[3] Michel, B., Nonon, C., Sercombe, J., Michel, F., & Marelle, V. (2013). Simulation of pellet-cladding interaction with the pleiades fuel performance software environment. Nuclear Technology, 182(2), 124-137. (

Implicit/explicit transition for numerical simulation of Fluid-Structure Interaction problems treated by immersed boundary techniques

In many industrial sectors, rapid transient phenomena are involved in accident scenarios. An example in the nuclear industry is the Loss of Primary Coolant Accident, in which an expansion wave propagates through the primary circuit of a Pressurized Water Reactor, potentially vaporizing the primary fluid and causing structural damage. Nowadays, the simulation of these fast transient phenomena relies mainly on "explicit" time integration algorithms, as they enable robust and efficient treatment of these problems, which are generally highly non-linear. Unfortunately, because of the stability constraints imposed on time steps, these approaches struggle to calculate steady-state regimes. Faced with this difficulty, in many cases, the kinematic quantities and internal stresses of the steady state of the system under consideration at the time of occurrence of the simulated transient phenomenon are neglected.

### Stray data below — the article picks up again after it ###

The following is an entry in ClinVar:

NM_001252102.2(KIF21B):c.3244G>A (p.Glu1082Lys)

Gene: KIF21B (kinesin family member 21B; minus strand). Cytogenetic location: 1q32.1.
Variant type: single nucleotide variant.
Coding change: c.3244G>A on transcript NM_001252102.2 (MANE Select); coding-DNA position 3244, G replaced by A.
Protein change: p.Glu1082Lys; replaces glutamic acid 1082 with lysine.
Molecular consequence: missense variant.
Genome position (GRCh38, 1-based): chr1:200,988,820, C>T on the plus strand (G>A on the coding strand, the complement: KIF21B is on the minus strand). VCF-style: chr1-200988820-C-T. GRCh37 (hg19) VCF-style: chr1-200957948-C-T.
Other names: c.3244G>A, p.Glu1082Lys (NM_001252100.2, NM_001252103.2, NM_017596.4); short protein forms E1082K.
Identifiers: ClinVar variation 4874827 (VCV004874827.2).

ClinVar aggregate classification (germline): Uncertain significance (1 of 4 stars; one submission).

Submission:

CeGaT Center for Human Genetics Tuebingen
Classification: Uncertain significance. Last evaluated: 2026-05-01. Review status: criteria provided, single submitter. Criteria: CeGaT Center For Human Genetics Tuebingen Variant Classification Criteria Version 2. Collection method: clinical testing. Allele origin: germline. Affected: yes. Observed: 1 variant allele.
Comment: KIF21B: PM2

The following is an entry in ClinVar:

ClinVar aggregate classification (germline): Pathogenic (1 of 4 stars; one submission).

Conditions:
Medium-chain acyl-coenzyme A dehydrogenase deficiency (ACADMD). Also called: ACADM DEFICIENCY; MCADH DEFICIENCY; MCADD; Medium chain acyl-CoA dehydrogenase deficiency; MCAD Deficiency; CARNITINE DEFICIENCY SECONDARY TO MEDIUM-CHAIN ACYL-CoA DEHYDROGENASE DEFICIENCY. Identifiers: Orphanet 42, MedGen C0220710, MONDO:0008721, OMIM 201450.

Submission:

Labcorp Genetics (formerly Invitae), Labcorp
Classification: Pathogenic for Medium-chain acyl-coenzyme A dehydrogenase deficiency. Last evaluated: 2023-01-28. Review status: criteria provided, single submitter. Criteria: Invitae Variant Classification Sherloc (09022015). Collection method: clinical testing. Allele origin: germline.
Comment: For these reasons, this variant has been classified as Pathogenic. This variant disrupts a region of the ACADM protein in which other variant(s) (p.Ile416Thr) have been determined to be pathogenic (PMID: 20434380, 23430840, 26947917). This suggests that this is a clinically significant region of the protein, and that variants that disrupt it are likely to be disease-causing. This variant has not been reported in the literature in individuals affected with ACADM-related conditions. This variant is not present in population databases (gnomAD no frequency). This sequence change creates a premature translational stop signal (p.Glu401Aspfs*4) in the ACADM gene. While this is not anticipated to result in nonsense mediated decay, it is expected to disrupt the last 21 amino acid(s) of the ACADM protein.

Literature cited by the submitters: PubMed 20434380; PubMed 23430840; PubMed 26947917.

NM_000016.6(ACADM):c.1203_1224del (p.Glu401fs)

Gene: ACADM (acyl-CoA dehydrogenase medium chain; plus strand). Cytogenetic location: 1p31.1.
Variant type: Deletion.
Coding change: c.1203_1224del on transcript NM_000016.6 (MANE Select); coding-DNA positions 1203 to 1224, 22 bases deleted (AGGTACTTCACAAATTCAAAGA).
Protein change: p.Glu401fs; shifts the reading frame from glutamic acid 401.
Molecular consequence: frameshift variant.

Furthermore, the applications in question involve solid structures interacting with the fluid, undergoing large-scale deformation and possibly fragmenting. A immersed boundary technique known as MBM (Mediating Body Method [1]) recently developed at the CEA enables structures with complex geometries and/or undergoing large deformations to be processed efficiently and robustly. However, this coupling between fluid and solid structure has only been considered in the context of "fast" transient phenomena treated by "explicit" time integrators.

The final objective of the proposed thesis is to carry out a nominal regime calculation followed by a transient calculation in a context of fluid/immersed-structure interaction. The transient phase of the calculation is necessarily based on "explicit" time integration and involves the MBM fluid/structure interaction technique. In order to minimize numerical disturbances during the transition between nominal and transient regimes, the calculation of the nominal regime should be based on the same numerical model as the transient calculation, and therefore also rely on an adaptation of the MBM method.